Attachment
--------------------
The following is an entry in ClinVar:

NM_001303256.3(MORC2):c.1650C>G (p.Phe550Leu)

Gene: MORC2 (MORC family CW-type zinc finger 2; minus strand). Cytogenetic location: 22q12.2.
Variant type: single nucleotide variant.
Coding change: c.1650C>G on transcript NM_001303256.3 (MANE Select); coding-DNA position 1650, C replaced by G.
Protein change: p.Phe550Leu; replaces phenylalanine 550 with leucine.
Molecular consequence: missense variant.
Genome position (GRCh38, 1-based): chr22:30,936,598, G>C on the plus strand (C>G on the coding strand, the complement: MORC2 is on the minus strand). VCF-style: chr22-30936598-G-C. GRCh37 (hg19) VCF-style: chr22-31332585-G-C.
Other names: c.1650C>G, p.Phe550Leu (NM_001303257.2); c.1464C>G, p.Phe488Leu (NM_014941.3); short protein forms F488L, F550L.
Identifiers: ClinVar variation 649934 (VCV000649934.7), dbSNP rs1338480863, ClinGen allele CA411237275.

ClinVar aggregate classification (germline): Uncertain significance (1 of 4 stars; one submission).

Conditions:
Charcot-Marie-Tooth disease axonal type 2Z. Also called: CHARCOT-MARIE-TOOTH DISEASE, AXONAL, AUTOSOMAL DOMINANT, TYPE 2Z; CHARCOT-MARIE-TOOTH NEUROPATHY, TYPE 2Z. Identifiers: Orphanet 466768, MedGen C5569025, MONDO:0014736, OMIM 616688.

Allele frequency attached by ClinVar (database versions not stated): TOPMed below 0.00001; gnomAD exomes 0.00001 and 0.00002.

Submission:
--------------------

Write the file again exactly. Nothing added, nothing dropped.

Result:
The following is an entry in ClinVar:

NM_001303256.3(MORC2):c.1650C>G (p.Phe550Leu)

Gene: MORC2 (MORC family CW-type zinc finger 2; minus strand). Cytogenetic location: 22q12.2.
Variant type: single nucleotide variant.
Coding change: c.1650C>G on transcript NM_001303256.3 (MANE Select); coding-DNA position 1650, C replaced by G.
Protein change: p.Phe550Leu; replaces phenylalanine 550 with leucine.
Molecular consequence: missense variant.
Genome position (GRCh38, 1-based): chr22:30,936,598, G>C on the plus strand (C>G on the coding strand, the complement: MORC2 is on the minus strand). VCF-style: chr22-30936598-G-C. GRCh37 (hg19) VCF-style: chr22-31332585-G-C.
Other names: c.1650C>G, p.Phe550Leu (NM_001303257.2); c.1464C>G, p.Phe488Leu (NM_014941.3); short protein forms F488L, F550L.
Identifiers: ClinVar variation 649934 (VCV000649934.7), dbSNP rs1338480863, ClinGen allele CA411237275.

ClinVar aggregate classification (germline): Uncertain significance (1 of 4 stars; one submission).

Conditions:
Charcot-Marie-Tooth disease axonal type 2Z. Also called: CHARCOT-MARIE-TOOTH DISEASE, AXONAL, AUTOSOMAL DOMINANT, TYPE 2Z; CHARCOT-MARIE-TOOTH NEUROPATHY, TYPE 2Z. Identifiers: Orphanet 466768, MedGen C5569025, MONDO:0014736, OMIM 616688.

Allele frequency attached by ClinVar (database versions not stated): TOPMed below 0.00001; gnomAD exomes 0.00001 and 0.00002.

Submission: